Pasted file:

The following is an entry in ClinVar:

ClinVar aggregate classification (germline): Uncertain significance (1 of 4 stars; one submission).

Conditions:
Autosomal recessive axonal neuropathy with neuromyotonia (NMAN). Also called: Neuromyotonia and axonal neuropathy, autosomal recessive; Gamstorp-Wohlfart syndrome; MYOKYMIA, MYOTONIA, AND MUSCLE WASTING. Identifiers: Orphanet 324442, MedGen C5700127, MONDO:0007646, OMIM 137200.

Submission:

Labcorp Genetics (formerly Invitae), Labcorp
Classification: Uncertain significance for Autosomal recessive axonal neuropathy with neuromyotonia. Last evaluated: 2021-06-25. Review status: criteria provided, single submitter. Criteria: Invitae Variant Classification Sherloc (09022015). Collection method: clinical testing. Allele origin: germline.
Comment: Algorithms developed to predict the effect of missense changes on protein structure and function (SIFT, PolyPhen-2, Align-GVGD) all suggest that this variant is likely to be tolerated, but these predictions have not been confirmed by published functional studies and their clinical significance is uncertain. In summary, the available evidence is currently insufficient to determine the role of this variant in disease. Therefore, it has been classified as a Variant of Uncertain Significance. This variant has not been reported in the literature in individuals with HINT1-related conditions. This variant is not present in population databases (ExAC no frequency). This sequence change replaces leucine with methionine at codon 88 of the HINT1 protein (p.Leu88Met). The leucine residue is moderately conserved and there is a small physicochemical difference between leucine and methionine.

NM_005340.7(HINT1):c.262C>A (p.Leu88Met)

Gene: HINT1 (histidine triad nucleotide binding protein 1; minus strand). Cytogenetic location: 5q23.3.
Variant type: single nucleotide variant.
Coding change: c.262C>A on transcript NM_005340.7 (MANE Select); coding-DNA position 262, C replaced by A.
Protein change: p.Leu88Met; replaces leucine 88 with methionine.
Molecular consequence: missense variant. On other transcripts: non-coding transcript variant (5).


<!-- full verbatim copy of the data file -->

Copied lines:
The following is an entry in ClinVar:

ClinVar aggregate classification (germline): Uncertain significance (1 of 4 stars; one submission).

Conditions:
Autosomal recessive axonal neuropathy with neuromyotonia (NMAN). Also called: Neuromyotonia and axonal neuropathy, autosomal recessive; Gamstorp-Wohlfart syndrome; MYOKYMIA, MYOTONIA, AND MUSCLE WASTING. Identifiers: Orphanet 324442, MedGen C5700127, MONDO:0007646, OMIM 137200.

Submission:

Labcorp Genetics (formerly Invitae), Labcorp
Classification: Uncertain significance for Autosomal recessive axonal neuropathy with neuromyotonia. Last evaluated: 2021-06-25. Review status: criteria provided, single submitter. Criteria: Invitae Variant Classification Sherloc (09022015). Collection method: clinical testing. Allele origin: germline.
Comment: Algorithms developed to predict the effect of missense changes on protein structure and function (SIFT, PolyPhen-2, Align-GVGD) all suggest that this variant is likely to be tolerated, but these predictions have not been confirmed by published functional studies and their clinical significance is uncertain. In summary, the available evidence is currently insufficient to determine the role of this variant in disease. Therefore, it has been classified as a Variant of Uncertain Significance. This variant has not been reported in the literature in individuals with HINT1-related conditions. This variant is not present in population databases (ExAC no frequency). This sequence change replaces leucine with methionine at codon 88 of the HINT1 protein (p.Leu88Met). The leucine residue is moderately conserved and there is a small physicochemical difference between leucine and methionine.

NM_005340.7(HINT1):c.262C>A (p.Leu88Met)

Gene: HINT1 (histidine triad nucleotide binding protein 1; minus strand). Cytogenetic location: 5q23.3.
Variant type: single nucleotide variant.
Coding change: c.262C>A on transcript NM_005340.7 (MANE Select); coding-DNA position 262, C replaced by A.
Protein change: p.Leu88Met; replaces leucine 88 with methionine.
Molecular consequence: missense variant. On other transcripts: non-coding transcript variant (5).